Eid bazaars overflowing with visitors, less customers

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The Eid shopping spree in the city is gaining momentum despite the high prices of clothes, shoes and other auxiliaries. With just a few days left before Eidul Fitr, all roads in the city are leading to shops and markets and although the rising inflation and the devaluation of the rupee has badly affected shopkeepers, people are not left with much of a choice.
City bazaars and shopping malls are full of visitors and the influx of people is increasing with every passing day, however shopping trends have not seemed to increase. Vendors stated the loss of the buyers’ purchasing power as a detrimental factor of low sales.
Shopkeepers and traders termed this market decline the result of inconsistent government policies which had kept businesses unstable. They said that Eid customers had turned to Chinese and smuggled goods which cost lesser than their local counterparts.
“Chinese and smuggled shoes and jeans are the main focus of the people coming to the markets for Eid shopping,” Shahzad, a belt vendor who runs a stall outside Mall Road’s Panorama Shopping Centre, said.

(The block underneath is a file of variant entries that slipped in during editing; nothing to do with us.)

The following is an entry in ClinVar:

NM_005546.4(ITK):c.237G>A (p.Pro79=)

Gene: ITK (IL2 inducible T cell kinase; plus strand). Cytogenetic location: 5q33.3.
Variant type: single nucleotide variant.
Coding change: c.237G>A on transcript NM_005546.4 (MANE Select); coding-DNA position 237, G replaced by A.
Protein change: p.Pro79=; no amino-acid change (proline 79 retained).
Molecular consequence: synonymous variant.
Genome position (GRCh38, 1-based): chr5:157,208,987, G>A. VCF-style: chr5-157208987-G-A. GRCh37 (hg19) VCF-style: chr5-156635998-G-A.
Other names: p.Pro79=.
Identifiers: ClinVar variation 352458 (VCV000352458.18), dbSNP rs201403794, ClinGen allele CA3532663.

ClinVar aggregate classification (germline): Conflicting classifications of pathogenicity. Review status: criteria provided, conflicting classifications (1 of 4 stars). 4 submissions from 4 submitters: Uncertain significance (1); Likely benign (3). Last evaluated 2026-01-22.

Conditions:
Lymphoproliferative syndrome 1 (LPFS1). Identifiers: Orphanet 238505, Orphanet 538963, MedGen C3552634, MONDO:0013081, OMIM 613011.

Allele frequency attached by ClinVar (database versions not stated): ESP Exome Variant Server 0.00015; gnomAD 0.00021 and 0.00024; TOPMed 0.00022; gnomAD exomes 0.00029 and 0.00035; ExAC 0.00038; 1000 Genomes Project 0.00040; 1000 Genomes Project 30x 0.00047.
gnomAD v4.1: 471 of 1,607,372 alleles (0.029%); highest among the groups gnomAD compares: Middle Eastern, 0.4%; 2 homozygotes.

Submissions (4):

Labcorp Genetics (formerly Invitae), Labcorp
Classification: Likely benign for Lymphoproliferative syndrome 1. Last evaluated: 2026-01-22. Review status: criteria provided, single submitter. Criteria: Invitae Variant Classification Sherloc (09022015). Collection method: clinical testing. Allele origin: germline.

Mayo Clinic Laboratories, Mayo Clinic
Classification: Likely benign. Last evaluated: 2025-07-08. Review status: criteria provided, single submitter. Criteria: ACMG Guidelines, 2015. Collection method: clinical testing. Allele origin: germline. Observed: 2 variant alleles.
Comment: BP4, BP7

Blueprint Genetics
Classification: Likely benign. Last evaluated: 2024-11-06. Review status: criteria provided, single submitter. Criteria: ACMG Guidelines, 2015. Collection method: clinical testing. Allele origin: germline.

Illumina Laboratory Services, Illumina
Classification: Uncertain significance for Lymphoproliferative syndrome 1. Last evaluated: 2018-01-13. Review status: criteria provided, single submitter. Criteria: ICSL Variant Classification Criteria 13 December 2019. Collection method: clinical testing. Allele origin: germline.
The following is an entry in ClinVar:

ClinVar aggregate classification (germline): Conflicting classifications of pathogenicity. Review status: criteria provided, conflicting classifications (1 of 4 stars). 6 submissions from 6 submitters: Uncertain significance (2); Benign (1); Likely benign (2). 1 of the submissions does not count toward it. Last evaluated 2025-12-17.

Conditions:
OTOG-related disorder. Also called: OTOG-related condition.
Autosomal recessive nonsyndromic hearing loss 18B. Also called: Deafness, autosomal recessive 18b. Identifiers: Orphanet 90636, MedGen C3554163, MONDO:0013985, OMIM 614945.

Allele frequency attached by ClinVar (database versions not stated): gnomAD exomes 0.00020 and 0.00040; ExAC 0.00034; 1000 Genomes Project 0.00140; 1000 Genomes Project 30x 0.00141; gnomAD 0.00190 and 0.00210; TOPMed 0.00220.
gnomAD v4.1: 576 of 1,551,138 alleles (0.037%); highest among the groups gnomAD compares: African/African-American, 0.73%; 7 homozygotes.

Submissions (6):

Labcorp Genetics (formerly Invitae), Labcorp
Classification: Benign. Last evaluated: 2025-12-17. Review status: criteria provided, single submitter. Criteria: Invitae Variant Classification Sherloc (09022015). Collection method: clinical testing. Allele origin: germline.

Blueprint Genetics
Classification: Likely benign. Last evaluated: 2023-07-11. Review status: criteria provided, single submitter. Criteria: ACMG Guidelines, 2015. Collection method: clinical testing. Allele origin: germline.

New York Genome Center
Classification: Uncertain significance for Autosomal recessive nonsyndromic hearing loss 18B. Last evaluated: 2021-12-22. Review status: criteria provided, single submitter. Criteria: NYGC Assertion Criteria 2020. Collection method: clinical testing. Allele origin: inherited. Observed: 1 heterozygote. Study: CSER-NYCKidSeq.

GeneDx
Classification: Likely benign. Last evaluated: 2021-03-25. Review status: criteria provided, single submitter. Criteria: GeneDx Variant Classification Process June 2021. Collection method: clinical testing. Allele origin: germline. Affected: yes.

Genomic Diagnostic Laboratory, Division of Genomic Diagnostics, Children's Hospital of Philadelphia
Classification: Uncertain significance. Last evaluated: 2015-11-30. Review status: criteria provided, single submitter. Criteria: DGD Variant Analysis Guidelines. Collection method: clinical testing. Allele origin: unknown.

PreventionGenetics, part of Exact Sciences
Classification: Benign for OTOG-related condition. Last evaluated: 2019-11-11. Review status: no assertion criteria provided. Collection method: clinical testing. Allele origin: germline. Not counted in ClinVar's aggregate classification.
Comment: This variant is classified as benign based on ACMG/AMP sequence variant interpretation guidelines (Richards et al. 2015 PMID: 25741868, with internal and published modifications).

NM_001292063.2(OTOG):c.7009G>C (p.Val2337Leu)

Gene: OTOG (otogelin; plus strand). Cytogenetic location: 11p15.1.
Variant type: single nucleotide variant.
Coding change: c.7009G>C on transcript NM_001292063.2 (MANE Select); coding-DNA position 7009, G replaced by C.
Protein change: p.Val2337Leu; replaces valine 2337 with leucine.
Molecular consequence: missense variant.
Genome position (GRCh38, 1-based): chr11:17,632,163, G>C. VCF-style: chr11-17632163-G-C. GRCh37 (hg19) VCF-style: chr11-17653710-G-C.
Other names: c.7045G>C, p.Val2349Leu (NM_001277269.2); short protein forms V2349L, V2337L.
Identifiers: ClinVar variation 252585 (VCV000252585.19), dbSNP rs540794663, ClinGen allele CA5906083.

Despite loss in his sales in contrast to the previous year, he pointed out that people were shopping from stalls rather than going to the bigger shops.
He said that he hired the services of three boys to assist him at his stall the previous year in contrast to just one helper this year.
The bigger markets like Liberty, The Mall, shopping malls in posh areas including Defence, Model Town and Askari-XI observed no difference in contrast to previous years as the elite-class shopped according to their requirements.
Meanwhile, the markets of middle and lower middleclass buyers were observed with much zeal and most clients did their shopping from stalls and vendors in Ichhra Bazaar, Islampura, Shahdman, Kareem Block in Iqbal Town, Ravi Road, Anarkali and Shah Alami.
Talking to Pakistan Today, Muhammad Azam, a citizen said “There is high inflation due to which I could purchase only one suit for my wife and one for my five-year-old son, while I myself will have to suffice with old clothes”.
Azam said he was surprised to see the prices and it was not possible for his family to do their routing shopping
Applying ‘mehndi’ is very common among women but this year’s high rates disappointed many young girls and women. A seven-year-old girl, Nadia, was very happy after applying mehndi on her hands but her mother was quarrelling with the vendor in Islampura bazaar.
After visiting different bazaars, it was observed that inflation had badly affected the market as well as the buyers who had no choice but to resort to B-category shopping.